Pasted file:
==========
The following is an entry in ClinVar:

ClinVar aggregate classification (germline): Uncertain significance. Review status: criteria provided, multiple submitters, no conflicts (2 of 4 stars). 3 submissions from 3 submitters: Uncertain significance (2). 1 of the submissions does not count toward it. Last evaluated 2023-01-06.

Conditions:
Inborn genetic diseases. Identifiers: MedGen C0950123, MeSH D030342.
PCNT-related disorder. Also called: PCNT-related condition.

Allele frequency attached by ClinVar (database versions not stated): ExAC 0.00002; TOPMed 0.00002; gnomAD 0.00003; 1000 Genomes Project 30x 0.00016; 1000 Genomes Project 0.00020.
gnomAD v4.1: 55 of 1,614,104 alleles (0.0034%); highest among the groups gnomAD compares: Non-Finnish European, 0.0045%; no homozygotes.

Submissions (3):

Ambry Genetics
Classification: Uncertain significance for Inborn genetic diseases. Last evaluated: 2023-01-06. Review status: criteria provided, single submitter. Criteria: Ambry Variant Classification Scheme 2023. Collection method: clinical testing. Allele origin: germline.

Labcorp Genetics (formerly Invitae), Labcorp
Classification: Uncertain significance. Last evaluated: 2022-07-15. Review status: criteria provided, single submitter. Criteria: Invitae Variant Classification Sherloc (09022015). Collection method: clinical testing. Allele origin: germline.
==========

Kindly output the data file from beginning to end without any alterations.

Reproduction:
The following is an entry in ClinVar:

ClinVar aggregate classification (germline): Uncertain significance. Review status: criteria provided, multiple submitters, no conflicts (2 of 4 stars). 3 submissions from 3 submitters: Uncertain significance (2). 1 of the submissions does not count toward it. Last evaluated 2023-01-06.

Conditions:
Inborn genetic diseases. Identifiers: MedGen C0950123, MeSH D030342.
PCNT-related disorder. Also called: PCNT-related condition.

Allele frequency attached by ClinVar (database versions not stated): ExAC 0.00002; TOPMed 0.00002; gnomAD 0.00003; 1000 Genomes Project 30x 0.00016; 1000 Genomes Project 0.00020.
gnomAD v4.1: 55 of 1,614,104 alleles (0.0034%); highest among the groups gnomAD compares: Non-Finnish European, 0.0045%; no homozygotes.

Submissions (3):

Ambry Genetics
Classification: Uncertain significance for Inborn genetic diseases. Last evaluated: 2023-01-06. Review status: criteria provided, single submitter. Criteria: Ambry Variant Classification Scheme 2023. Collection method: clinical testing. Allele origin: germline.

Labcorp Genetics (formerly Invitae), Labcorp
Classification: Uncertain significance. Last evaluated: 2022-07-15. Review status: criteria provided, single submitter. Criteria: Invitae Variant Classification Sherloc (09022015). Collection method: clinical testing. Allele origin: germline.